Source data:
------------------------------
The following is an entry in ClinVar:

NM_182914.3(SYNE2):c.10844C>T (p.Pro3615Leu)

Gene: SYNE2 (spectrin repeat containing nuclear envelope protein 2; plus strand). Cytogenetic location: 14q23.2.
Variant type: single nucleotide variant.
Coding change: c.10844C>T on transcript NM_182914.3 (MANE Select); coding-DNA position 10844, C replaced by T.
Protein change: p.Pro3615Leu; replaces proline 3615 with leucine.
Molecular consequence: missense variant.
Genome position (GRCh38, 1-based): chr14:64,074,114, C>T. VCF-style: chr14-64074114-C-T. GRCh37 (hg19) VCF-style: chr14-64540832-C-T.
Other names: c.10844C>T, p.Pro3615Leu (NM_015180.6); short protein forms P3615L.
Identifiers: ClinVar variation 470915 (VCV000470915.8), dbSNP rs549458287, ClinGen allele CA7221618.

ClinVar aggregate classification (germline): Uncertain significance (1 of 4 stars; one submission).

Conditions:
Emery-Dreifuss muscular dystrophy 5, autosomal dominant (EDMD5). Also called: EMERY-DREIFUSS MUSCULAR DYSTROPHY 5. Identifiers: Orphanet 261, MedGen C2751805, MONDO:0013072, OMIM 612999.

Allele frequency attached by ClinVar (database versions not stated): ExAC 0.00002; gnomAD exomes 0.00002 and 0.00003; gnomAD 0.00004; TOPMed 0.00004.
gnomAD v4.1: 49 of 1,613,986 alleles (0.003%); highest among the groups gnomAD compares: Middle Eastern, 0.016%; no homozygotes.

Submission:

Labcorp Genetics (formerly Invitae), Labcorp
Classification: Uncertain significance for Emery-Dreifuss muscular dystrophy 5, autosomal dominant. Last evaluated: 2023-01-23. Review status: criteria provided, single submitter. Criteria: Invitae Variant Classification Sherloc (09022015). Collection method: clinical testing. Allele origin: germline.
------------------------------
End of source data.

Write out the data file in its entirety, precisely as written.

The following is an entry in ClinVar:

NM_182914.3(SYNE2):c.10844C>T (p.Pro3615Leu)

Gene: SYNE2 (spectrin repeat containing nuclear envelope protein 2; plus strand). Cytogenetic location: 14q23.2.
Variant type: single nucleotide variant.
Coding change: c.10844C>T on transcript NM_182914.3 (MANE Select); coding-DNA position 10844, C replaced by T.
Protein change: p.Pro3615Leu; replaces proline 3615 with leucine.
Molecular consequence: missense variant.
Genome position (GRCh38, 1-based): chr14:64,074,114, C>T. VCF-style: chr14-64074114-C-T. GRCh37 (hg19) VCF-style: chr14-64540832-C-T.
Other names: c.10844C>T, p.Pro3615Leu (NM_015180.6); short protein forms P3615L.
Identifiers: ClinVar variation 470915 (VCV000470915.8), dbSNP rs549458287, ClinGen allele CA7221618.

ClinVar aggregate classification (germline): Uncertain significance (1 of 4 stars; one submission).

Conditions:
Emery-Dreifuss muscular dystrophy 5, autosomal dominant (EDMD5). Also called: EMERY-DREIFUSS MUSCULAR DYSTROPHY 5. Identifiers: Orphanet 261, MedGen C2751805, MONDO:0013072, OMIM 612999.

Allele frequency attached by ClinVar (database versions not stated): ExAC 0.00002; gnomAD exomes 0.00002 and 0.00003; gnomAD 0.00004; TOPMed 0.00004.
gnomAD v4.1: 49 of 1,613,986 alleles (0.003%); highest among the groups gnomAD compares: Middle Eastern, 0.016%; no homozygotes.

Submission:

Labcorp Genetics (formerly Invitae), Labcorp
Classification: Uncertain significance for Emery-Dreifuss muscular dystrophy 5, autosomal dominant. Last evaluated: 2023-01-23. Review status: criteria provided, single submitter. Criteria: Invitae Variant Classification Sherloc (09022015). Collection method: clinical testing. Allele origin: germline.